Orthodox River

A Man of God: Elder Symeon

Here is a collection of post from pemtoousia’s website about Fr. Symeon Kragiopoulos from one of his spiritual children.

Below is the first article with links to the next four. During my stay in Thessaloniki, I was able to attend Church at the Monastery in Panorama. During my frequent trips, I was amazed by the spiritual life being lived around these monasteries. I very much loved attending all night vigils at the Nativity of the Theotokos Monastary.

You will read about the vigils that started around 9:00 pm and would go to about 1:00 am. These were set up so working people could participate in the spiritual life. For me, these vigils at the monastery of the Nativity of the Theotokos were amazing, prayerful, and other worldly.

I also greatly benefited from my multiple conversations with Fr. John and Gerondessa Philothea. They were among some of the most profitable spiritual conversations I have ever had. I hope in the future more of Elder Symeon’s books get translated into English.

Unfortunately, I never had the opportunity to meet Fr. Symeon and he passed away about 4 months after we arrived, but I did get a a taste of his life and teachings by the people who gathered around him, from his spiritual children and the atmosphere in the churches at the monasteries: Holy Trinity, and Nativity of the Theotokos. For me these experiences were the best part of my stay in Greece.

He never proselytized Center of Theology The mystery of confession Silent Assemblies

A Man of God

It is with some trepidation that I set pen to paper to record -what? What can one write about a personality whose holiness and spiritual wisdom stretched over many decades, who was shepherd to thousands of souls, saving them from destruction and bringing them into ‘a place of verdure’? About the comforter, the advisor, the father, the refuge of every soul in pain and every confused thought? About the last person who walked and strove in the ascetic life with the holy fathers whom God was pleased to give our generation, those who died to live, because, in living they were dead to the world. ‘so that the world may live’ through Christ, to Whom he brought it through his way of life, his teaching and his prayers? What can one say about a man who rivaled Saint Païsios in his humility, Saint Porfyrios in his discrimination, Father Sophrony in his wisdom and Elder Iakovos in his love?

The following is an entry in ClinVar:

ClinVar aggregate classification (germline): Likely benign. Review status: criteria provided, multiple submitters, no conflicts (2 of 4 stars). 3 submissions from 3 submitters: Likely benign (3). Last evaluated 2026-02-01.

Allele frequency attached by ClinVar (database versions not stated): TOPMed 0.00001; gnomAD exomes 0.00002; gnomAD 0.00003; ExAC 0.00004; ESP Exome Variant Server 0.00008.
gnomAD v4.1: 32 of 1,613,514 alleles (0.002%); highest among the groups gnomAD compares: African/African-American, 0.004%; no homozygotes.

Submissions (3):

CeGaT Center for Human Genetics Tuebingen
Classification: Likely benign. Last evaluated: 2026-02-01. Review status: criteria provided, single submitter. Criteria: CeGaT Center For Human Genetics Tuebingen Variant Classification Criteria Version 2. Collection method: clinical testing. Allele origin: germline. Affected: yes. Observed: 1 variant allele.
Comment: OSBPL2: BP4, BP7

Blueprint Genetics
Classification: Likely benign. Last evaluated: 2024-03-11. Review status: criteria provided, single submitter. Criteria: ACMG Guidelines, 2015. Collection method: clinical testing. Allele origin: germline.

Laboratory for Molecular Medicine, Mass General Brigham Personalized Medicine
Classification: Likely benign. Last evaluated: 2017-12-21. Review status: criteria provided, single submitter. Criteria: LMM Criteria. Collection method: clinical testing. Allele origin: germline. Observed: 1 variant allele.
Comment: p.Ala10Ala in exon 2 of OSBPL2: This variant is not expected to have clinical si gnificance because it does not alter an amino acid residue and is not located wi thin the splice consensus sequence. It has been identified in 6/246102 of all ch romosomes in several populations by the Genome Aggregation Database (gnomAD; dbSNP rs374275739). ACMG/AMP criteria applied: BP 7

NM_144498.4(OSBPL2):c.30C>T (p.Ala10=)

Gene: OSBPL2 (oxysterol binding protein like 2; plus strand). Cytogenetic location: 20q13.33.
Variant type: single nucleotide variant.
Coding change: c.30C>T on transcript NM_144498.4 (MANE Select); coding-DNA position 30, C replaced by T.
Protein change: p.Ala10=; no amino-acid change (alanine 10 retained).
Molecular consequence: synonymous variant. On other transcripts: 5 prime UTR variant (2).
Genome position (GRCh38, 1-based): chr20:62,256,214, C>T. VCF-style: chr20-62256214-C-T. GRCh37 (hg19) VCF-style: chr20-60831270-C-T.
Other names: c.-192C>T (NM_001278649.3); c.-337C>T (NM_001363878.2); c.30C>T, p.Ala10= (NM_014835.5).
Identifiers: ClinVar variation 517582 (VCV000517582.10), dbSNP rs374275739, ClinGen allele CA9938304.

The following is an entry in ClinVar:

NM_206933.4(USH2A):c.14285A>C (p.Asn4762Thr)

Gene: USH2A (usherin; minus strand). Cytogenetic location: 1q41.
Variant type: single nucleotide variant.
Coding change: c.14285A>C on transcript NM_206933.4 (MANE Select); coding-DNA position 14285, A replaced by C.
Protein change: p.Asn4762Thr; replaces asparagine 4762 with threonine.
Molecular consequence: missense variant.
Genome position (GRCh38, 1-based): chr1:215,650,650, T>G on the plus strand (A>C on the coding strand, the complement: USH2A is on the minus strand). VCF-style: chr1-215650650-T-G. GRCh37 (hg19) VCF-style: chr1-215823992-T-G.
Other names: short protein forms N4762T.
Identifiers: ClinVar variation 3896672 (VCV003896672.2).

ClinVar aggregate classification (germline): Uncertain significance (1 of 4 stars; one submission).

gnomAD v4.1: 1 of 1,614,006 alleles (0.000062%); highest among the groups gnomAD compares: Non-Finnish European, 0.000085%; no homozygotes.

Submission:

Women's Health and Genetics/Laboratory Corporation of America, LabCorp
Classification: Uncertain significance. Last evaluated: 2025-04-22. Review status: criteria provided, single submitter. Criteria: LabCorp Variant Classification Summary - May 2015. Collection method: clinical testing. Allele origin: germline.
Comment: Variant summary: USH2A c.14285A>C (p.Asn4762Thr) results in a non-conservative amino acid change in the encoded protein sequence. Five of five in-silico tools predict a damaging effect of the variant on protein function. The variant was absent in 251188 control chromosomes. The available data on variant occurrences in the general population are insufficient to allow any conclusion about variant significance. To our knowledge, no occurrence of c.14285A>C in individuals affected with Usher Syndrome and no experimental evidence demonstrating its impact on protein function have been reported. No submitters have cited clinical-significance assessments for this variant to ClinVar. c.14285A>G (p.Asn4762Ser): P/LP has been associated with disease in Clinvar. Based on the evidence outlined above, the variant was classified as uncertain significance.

Monastery Birth of Theotokos

Considering all the above, when I was asked by the spiritual children and heirs to the holy legacy of Elder Symeon to write something In Memoriam, I initially declined for fear that I would not be able to paint a proper picture of him in words, that I would diminish his spiritual stature by not being able to render, even faintly, what the late father really was. The opposing argument, that I’d known him for almost half a century and that our relationship was not merely one of spiritual fatherhood but also close friendship, made me agree to write, though with the proviso that I would mention only my personal experiences. Let me then begin. In September of 1969, I’d just taken up a position at the University of Thessaloniki. I visited the Pournaras bookshop, which was at that time not merely a place for selling books but somewhere where colleagues could meet. It was a reference point, you might say. Browsing through the new books spread out on the counter, I heard someone ask Panayiotis Pournaras.